“Alo” (think hello with an accent) ruptures the silence. We have no doorbell, and so this greeting serves as an announcement that someone is paying our house a visit. It usually comes as I am sitting on my couch journaling, writing a letter to a friend, or having a good conversation with one of my housemates. But it’s a rupture that happens day in and day out, and more often than not, when you are not ready for it.

I thought it was hard as an RA having a wide open door to my peers for 10 hours a week, but here, it’s a whole other ballgame. Our house is an open forum to anyone who wants to drop by to say hello, hunt out English lessons, or just sit in awkward silence for hours at a time as some people do. They come as early as 9 AM and as late as 11 PM, and have no days which they deem as days off. And unlike my college peers, they speak a language I am still struggling to grasp, a language that after a long day or during stressful times my brain is not always the best equipped to handle.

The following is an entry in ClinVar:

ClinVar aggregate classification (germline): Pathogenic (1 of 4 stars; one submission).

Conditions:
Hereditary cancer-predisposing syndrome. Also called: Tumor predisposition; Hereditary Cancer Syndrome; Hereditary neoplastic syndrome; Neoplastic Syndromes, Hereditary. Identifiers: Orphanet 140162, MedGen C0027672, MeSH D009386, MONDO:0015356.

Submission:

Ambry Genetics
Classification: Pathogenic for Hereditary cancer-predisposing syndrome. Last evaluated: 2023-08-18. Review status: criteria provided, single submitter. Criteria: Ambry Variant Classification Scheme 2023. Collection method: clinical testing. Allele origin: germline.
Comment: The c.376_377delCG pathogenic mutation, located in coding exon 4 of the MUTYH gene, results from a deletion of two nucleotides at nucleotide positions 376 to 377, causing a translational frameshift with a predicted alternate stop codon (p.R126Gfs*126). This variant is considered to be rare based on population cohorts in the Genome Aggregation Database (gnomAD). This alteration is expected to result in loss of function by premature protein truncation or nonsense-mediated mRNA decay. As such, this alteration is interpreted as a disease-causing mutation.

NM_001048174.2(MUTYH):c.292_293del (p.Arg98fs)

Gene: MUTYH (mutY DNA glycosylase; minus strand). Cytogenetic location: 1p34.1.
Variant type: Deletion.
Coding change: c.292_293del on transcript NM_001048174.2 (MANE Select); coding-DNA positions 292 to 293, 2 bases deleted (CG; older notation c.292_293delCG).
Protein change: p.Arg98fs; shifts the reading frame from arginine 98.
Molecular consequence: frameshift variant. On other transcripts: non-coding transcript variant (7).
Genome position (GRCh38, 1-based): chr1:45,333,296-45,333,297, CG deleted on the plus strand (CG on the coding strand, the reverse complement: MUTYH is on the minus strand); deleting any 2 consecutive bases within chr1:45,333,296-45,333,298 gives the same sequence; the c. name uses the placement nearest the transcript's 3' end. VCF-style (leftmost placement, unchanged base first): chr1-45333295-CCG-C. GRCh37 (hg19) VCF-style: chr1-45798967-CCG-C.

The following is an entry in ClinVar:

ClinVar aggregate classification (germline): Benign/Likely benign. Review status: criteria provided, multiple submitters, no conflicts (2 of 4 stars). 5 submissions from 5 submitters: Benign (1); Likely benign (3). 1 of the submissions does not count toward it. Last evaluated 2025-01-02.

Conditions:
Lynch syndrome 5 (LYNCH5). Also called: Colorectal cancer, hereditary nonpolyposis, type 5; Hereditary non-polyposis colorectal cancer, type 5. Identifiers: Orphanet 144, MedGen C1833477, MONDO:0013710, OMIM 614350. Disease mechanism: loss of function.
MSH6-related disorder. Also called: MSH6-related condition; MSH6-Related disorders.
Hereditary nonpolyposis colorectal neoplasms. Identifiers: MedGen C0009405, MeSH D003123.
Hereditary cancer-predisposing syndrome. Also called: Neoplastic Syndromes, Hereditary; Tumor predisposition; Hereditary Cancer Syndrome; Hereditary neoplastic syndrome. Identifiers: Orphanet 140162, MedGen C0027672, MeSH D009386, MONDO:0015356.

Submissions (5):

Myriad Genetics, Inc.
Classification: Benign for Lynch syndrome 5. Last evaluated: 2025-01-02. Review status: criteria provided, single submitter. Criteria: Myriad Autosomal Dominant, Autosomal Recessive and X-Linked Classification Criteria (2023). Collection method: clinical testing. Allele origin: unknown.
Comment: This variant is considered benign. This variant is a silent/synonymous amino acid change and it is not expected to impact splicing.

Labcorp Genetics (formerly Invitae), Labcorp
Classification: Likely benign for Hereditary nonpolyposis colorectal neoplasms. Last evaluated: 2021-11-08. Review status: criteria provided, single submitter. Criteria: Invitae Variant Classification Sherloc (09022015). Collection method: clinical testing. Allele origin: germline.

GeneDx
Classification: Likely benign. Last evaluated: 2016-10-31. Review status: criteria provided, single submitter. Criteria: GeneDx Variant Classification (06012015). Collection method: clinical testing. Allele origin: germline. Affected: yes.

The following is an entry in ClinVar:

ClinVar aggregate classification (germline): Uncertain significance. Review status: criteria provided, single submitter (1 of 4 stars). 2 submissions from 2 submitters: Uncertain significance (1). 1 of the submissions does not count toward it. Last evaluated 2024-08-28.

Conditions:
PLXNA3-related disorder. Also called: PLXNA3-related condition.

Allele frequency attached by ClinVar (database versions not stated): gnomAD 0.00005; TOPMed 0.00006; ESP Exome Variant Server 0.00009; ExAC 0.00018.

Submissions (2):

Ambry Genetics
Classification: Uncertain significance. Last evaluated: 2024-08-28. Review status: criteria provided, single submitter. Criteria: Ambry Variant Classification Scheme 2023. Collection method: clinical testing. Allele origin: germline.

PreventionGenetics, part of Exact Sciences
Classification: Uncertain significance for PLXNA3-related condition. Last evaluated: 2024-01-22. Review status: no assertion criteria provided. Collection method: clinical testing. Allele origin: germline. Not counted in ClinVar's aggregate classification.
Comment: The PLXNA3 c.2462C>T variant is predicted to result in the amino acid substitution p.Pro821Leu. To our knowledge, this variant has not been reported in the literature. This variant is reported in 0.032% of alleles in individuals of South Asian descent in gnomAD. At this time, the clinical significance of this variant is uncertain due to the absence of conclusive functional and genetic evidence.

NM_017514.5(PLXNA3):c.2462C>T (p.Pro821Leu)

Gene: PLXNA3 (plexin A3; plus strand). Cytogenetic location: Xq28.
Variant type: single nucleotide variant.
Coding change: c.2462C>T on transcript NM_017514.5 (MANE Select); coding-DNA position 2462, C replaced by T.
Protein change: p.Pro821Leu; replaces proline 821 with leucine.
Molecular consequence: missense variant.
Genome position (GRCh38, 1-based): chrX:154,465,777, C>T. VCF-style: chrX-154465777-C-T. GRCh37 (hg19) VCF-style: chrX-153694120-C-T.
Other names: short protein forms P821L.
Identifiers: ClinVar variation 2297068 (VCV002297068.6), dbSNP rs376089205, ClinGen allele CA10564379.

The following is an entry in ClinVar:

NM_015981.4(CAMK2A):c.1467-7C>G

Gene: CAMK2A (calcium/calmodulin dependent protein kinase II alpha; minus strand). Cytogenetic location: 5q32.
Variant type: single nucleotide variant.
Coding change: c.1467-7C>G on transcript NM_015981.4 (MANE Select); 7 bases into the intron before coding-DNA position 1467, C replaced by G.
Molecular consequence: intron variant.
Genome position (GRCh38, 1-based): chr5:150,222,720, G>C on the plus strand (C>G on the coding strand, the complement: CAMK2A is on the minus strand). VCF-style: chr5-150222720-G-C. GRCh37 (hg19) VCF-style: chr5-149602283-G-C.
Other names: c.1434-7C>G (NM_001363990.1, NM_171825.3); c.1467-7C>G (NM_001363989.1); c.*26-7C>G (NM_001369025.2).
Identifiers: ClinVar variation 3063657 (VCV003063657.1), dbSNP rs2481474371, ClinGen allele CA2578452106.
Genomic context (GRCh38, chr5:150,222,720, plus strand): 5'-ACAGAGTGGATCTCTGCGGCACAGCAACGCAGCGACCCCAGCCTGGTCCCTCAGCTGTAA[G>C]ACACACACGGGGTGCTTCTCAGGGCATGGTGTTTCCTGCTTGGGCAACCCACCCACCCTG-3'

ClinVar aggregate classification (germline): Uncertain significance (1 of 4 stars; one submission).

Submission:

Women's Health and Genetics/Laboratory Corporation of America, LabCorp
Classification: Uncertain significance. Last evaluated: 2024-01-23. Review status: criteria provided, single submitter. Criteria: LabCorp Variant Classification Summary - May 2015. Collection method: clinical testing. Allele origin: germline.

Sometimes, you just want silence. You just want your house to really be home sweet home. And yet, it is impossible here. My moments of true solitude and peace are when I hop on the metro, travel to some distant part of the city, and lay down in the grass of some foreign park. The people hustle and bustle all around me, but it’s like when I am there, I am no one. I am not an associate trying to live up to the expectations of my neighbors, the stories of my predecessors from years and years before. I am just another person enjoying the park, and the peaceful easiness that accompanies nothingness permeates my soul.

But as quickly as I find the peace, it disappears the moment I step back into the associate world. I no longer run just to run, I run to run away, a reality I am not proud of, but a reality that is nonetheless present. When the winter months come, and the rain barrels out of the sky, I wonder where I will find my space, my moment to be who I am at the core so I can be whom everyone else expects me to be, who wrong or right, I desperately want to be able to be.